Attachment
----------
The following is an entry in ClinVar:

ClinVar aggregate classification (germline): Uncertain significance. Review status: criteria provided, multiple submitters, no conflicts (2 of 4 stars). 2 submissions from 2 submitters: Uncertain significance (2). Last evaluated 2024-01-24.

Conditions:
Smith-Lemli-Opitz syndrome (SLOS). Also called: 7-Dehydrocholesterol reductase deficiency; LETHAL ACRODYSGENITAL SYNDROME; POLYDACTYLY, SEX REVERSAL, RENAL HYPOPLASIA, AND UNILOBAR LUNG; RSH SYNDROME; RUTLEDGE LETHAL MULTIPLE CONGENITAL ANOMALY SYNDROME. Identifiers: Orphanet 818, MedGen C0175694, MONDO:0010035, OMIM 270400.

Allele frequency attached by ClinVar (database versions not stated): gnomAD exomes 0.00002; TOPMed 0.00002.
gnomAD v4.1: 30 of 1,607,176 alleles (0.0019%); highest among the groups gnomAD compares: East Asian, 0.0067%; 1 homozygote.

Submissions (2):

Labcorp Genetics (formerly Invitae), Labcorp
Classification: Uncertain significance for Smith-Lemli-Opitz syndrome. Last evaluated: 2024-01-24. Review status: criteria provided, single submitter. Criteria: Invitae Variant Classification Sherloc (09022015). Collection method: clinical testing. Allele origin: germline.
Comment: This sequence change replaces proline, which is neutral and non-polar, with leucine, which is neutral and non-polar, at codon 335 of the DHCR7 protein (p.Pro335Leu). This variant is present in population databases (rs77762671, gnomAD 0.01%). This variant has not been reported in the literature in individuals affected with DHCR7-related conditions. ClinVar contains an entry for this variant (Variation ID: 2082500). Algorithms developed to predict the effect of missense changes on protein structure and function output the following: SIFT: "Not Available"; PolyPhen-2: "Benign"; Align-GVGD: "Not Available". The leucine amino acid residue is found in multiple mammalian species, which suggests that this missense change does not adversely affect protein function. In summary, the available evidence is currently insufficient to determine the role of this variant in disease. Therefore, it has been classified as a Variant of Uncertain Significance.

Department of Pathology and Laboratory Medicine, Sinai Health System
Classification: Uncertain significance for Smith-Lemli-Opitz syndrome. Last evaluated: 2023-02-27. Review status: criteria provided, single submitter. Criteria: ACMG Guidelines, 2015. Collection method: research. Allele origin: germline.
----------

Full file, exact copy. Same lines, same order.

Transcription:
The following is an entry in ClinVar:

ClinVar aggregate classification (germline): Uncertain significance. Review status: criteria provided, multiple submitters, no conflicts (2 of 4 stars). 2 submissions from 2 submitters: Uncertain significance (2). Last evaluated 2024-01-24.

Conditions:
Smith-Lemli-Opitz syndrome (SLOS). Also called: 7-Dehydrocholesterol reductase deficiency; LETHAL ACRODYSGENITAL SYNDROME; POLYDACTYLY, SEX REVERSAL, RENAL HYPOPLASIA, AND UNILOBAR LUNG; RSH SYNDROME; RUTLEDGE LETHAL MULTIPLE CONGENITAL ANOMALY SYNDROME. Identifiers: Orphanet 818, MedGen C0175694, MONDO:0010035, OMIM 270400.

Allele frequency attached by ClinVar (database versions not stated): gnomAD exomes 0.00002; TOPMed 0.00002.
gnomAD v4.1: 30 of 1,607,176 alleles (0.0019%); highest among the groups gnomAD compares: East Asian, 0.0067%; 1 homozygote.

Submissions (2):

Labcorp Genetics (formerly Invitae), Labcorp
Classification: Uncertain significance for Smith-Lemli-Opitz syndrome. Last evaluated: 2024-01-24. Review status: criteria provided, single submitter. Criteria: Invitae Variant Classification Sherloc (09022015). Collection method: clinical testing. Allele origin: germline.
Comment: This sequence change replaces proline, which is neutral and non-polar, with leucine, which is neutral and non-polar, at codon 335 of the DHCR7 protein (p.Pro335Leu). This variant is present in population databases (rs77762671, gnomAD 0.01%). This variant has not been reported in the literature in individuals affected with DHCR7-related conditions. ClinVar contains an entry for this variant (Variation ID: 2082500). Algorithms developed to predict the effect of missense changes on protein structure and function output the following: SIFT: "Not Available"; PolyPhen-2: "Benign"; Align-GVGD: "Not Available". The leucine amino acid residue is found in multiple mammalian species, which suggests that this missense change does not adversely affect protein function. In summary, the available evidence is currently insufficient to determine the role of this variant in disease. Therefore, it has been classified as a Variant of Uncertain Significance.

Department of Pathology and Laboratory Medicine, Sinai Health System
Classification: Uncertain significance for Smith-Lemli-Opitz syndrome. Last evaluated: 2023-02-27. Review status: criteria provided, single submitter. Criteria: ACMG Guidelines, 2015. Collection method: research. Allele origin: germline.